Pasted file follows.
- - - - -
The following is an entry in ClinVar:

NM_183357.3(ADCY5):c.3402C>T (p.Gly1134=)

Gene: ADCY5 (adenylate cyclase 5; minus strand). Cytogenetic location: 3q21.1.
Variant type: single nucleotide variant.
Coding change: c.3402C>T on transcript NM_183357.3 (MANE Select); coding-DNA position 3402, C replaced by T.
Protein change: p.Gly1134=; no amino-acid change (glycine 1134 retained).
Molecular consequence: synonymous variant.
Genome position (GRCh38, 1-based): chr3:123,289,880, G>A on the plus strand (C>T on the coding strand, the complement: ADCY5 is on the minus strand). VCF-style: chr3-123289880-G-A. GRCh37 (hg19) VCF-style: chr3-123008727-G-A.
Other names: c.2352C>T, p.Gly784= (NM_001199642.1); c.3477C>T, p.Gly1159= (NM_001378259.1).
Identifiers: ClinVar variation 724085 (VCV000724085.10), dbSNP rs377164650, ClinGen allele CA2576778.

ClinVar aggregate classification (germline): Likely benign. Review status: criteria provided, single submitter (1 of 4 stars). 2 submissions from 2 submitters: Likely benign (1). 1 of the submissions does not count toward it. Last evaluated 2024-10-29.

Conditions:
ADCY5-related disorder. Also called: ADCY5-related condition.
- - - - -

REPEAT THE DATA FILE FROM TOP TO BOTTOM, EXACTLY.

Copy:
The following is an entry in ClinVar:

NM_183357.3(ADCY5):c.3402C>T (p.Gly1134=)

Gene: ADCY5 (adenylate cyclase 5; minus strand). Cytogenetic location: 3q21.1.
Variant type: single nucleotide variant.
Coding change: c.3402C>T on transcript NM_183357.3 (MANE Select); coding-DNA position 3402, C replaced by T.
Protein change: p.Gly1134=; no amino-acid change (glycine 1134 retained).
Molecular consequence: synonymous variant.
Genome position (GRCh38, 1-based): chr3:123,289,880, G>A on the plus strand (C>T on the coding strand, the complement: ADCY5 is on the minus strand). VCF-style: chr3-123289880-G-A. GRCh37 (hg19) VCF-style: chr3-123008727-G-A.
Other names: c.2352C>T, p.Gly784= (NM_001199642.1); c.3477C>T, p.Gly1159= (NM_001378259.1).
Identifiers: ClinVar variation 724085 (VCV000724085.10), dbSNP rs377164650, ClinGen allele CA2576778.

ClinVar aggregate classification (germline): Likely benign. Review status: criteria provided, single submitter (1 of 4 stars). 2 submissions from 2 submitters: Likely benign (1). 1 of the submissions does not count toward it. Last evaluated 2024-10-29.

Conditions:
ADCY5-related disorder. Also called: ADCY5-related condition.